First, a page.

Posts Tagged ‘Pan Am Building’

Changing views of Park Avenue in the East 50s

January 28, 2013

Has any of Manhattan’s avenues changed as much over the past 100 years as Park Avenue? Known as Fourth Avenue until the late 19th century, it was cut with railroad tracks, as evident in this 1905 photo looking south from 56th Street.

Parkavenue56thstreet1905

“Because of increased traffic, smoke and noise, the city eventually required the railroad to lower its tracks into an open cut or tunnel from 46th to 96th Streets,” according to New York Then and Now, published in 1976.

“Here we see seven tracks, of which three are temporary, while new tracks are being laid preparatory to electrification. A retaining wall is being built on each side of the cut to allow additional space for an enlarged station approach.”

On the left before the bridge at 54th Street is a Steinway piano factory, in front of the Schaefer Brewery, with the cupola, which once stood at 51st Street.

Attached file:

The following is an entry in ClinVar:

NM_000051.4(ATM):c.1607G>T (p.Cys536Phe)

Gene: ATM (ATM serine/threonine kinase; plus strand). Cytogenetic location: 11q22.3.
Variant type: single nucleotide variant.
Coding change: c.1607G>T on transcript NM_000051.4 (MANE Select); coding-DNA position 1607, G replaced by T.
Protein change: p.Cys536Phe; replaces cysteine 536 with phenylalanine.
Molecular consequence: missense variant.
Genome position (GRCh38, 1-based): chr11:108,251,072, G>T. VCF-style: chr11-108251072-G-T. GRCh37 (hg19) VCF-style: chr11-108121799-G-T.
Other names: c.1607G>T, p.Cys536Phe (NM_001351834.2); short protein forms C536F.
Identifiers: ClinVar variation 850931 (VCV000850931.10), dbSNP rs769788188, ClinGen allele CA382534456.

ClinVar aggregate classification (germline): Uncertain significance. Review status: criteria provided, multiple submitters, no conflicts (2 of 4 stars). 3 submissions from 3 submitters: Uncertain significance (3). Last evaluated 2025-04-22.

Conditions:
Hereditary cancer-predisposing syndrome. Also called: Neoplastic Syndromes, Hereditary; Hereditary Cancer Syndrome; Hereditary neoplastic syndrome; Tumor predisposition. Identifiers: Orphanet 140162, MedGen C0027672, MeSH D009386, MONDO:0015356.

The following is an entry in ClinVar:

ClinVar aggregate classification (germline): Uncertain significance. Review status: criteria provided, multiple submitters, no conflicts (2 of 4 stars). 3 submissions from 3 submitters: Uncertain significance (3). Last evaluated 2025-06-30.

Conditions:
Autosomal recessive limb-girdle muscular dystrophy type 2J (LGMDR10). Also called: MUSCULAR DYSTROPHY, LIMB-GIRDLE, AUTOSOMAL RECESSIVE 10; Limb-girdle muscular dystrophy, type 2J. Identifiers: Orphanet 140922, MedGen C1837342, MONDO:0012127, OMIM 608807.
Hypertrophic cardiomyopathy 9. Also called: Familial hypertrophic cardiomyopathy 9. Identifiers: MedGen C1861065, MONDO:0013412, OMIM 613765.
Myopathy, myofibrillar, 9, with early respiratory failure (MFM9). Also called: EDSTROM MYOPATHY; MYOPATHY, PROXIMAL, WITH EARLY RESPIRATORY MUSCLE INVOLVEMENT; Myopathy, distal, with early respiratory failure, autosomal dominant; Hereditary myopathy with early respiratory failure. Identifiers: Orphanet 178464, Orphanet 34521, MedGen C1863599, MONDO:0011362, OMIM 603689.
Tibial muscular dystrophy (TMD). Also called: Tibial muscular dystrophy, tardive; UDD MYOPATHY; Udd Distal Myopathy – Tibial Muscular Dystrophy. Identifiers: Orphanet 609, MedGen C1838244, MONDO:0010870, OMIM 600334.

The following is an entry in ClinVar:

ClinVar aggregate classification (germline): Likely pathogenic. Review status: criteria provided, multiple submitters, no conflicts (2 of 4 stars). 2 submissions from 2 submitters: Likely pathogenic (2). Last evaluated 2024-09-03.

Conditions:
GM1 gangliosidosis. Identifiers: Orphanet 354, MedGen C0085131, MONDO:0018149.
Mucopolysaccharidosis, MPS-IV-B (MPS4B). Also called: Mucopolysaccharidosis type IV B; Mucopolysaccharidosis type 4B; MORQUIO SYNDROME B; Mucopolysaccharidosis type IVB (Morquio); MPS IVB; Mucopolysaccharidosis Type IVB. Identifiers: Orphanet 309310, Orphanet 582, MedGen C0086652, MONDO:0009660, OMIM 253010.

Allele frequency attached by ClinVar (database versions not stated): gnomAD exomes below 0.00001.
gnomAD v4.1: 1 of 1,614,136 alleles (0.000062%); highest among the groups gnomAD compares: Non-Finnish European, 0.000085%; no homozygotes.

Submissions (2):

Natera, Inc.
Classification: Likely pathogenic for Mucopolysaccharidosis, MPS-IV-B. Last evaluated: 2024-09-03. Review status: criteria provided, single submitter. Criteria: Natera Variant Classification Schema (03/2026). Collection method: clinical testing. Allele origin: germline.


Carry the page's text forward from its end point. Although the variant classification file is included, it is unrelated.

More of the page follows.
Parkavenue56thstreet1975

By 1975, when the second photo was taken, Park Avenue in midtown had become a posh canyon of office towers and a few luxury apartment houses.

The center structure is the New York Central building (now the Helmsley Building), right in front of the Pan Am Building, which opened in 1963.

Parkaveeast56thstreet2013

Today, this juncture resembles its 1975 incarnation—except the trees planted on the mall have grown taller, and the Pan Am Building is the Met Life Building, purchased from Pan Am in 1981.

[Top two photos from New York Then and Now, Dover]

The last helicopter on the Pan Am Building

May 20, 2009

Since 1981 it’s been owned by Met Life (though the Met Life sign didn’t go up until 1991)—a 60-story skyscraper behind Grand Central Station. But in 1963 it opened as the Pan Am Building, becoming sort of a symbol of post–World War II, jet-age New York City. 

Panambuilding3 Too bad the Pan Am Building lacked the beauty and grace of the Empire State and Chrysler Buildings and was never especially beloved by New Yorkers. 

But it did have one distinct amenity: a helipad on the roof. A company called New York Airways regularly offered seven-minute copter service to JFK and LaGuardia Airports.

The copter shuttle operated in the 1960s and then started up again in 1977—until one helicopter’s broken landing gear caused another copter to tip over and kill four passengers waiting to board. A fifth person, a pedestrian, died when the rotor blade fell off the roof and tumbled all the way down to 43rd Street.


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